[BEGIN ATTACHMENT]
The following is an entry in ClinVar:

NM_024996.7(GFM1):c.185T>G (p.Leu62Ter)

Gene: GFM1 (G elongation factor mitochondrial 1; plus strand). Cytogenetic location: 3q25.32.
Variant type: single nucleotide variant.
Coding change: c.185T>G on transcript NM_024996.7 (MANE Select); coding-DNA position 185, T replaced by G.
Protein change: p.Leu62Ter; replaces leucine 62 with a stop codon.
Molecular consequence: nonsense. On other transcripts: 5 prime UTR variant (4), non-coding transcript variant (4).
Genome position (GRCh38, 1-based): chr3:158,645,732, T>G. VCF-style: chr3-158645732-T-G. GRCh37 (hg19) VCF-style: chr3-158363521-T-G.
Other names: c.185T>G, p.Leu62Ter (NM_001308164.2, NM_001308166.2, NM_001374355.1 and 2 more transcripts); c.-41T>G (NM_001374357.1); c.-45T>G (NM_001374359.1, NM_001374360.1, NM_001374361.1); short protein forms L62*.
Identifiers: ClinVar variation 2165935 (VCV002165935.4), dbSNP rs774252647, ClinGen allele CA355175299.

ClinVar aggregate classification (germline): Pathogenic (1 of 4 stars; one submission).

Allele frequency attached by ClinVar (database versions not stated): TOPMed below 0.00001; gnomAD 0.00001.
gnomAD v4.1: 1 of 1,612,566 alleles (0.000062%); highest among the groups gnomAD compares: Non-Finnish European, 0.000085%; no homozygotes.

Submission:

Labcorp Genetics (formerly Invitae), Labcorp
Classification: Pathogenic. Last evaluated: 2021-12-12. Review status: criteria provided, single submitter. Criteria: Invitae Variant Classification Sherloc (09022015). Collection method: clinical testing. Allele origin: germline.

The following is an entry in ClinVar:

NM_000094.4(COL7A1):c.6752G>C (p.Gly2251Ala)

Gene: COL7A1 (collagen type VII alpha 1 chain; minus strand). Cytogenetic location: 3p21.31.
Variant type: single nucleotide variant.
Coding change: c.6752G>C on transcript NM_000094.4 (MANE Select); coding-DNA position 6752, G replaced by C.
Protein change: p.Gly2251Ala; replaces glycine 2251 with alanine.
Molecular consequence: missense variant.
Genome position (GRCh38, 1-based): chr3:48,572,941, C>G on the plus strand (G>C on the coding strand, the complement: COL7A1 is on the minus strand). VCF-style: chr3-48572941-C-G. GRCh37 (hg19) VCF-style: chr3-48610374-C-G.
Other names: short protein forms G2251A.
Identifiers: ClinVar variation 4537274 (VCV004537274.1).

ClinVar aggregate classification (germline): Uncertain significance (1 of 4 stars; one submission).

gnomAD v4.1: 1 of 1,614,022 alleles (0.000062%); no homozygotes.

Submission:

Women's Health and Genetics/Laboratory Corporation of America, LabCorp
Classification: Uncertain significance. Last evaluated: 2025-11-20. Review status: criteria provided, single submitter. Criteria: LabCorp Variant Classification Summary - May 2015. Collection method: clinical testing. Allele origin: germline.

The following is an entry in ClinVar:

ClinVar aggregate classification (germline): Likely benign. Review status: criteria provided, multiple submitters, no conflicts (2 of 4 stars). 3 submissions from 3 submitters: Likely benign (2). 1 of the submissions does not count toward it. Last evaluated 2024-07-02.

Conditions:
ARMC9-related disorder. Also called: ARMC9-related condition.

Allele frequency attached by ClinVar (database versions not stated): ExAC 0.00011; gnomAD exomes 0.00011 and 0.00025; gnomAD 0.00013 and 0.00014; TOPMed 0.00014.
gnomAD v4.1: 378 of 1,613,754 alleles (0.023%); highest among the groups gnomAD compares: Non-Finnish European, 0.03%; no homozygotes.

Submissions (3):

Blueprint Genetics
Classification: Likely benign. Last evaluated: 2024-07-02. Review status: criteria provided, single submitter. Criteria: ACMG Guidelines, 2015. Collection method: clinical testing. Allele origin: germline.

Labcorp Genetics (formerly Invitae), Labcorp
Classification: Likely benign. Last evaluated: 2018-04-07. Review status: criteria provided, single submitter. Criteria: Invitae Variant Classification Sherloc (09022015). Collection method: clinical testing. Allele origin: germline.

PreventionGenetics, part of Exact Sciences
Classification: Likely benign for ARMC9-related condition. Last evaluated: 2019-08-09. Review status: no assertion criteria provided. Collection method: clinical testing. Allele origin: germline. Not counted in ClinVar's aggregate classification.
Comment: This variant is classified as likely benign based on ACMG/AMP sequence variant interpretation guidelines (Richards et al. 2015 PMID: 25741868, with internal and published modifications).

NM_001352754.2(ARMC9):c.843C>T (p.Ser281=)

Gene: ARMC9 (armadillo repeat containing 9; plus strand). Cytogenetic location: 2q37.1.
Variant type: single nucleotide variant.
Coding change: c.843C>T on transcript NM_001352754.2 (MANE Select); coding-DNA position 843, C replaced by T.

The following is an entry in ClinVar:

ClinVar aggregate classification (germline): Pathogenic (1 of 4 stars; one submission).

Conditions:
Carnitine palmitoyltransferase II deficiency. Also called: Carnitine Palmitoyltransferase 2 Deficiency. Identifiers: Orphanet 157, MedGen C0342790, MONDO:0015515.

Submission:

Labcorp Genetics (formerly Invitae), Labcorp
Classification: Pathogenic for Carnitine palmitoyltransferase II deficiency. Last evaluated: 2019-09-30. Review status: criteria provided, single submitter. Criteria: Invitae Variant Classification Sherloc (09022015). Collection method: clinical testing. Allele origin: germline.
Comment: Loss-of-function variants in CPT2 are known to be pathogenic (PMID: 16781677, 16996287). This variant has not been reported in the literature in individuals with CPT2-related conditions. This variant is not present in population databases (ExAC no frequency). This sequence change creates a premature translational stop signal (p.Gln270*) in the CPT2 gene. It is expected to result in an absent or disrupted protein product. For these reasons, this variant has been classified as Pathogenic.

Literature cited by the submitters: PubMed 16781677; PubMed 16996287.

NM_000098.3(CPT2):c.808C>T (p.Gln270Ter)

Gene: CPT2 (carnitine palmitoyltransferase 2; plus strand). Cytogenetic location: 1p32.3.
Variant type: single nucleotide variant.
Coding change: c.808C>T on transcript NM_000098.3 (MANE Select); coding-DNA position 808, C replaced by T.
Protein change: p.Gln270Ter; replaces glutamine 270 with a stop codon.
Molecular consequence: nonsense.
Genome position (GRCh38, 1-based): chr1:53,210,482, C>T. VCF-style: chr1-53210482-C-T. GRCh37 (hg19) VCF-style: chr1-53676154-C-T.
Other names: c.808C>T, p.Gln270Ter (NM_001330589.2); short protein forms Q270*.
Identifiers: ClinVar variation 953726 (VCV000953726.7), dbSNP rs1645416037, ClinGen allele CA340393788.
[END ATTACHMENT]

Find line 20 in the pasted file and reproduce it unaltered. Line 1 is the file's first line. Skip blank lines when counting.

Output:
Variant type: single nucleotide variant.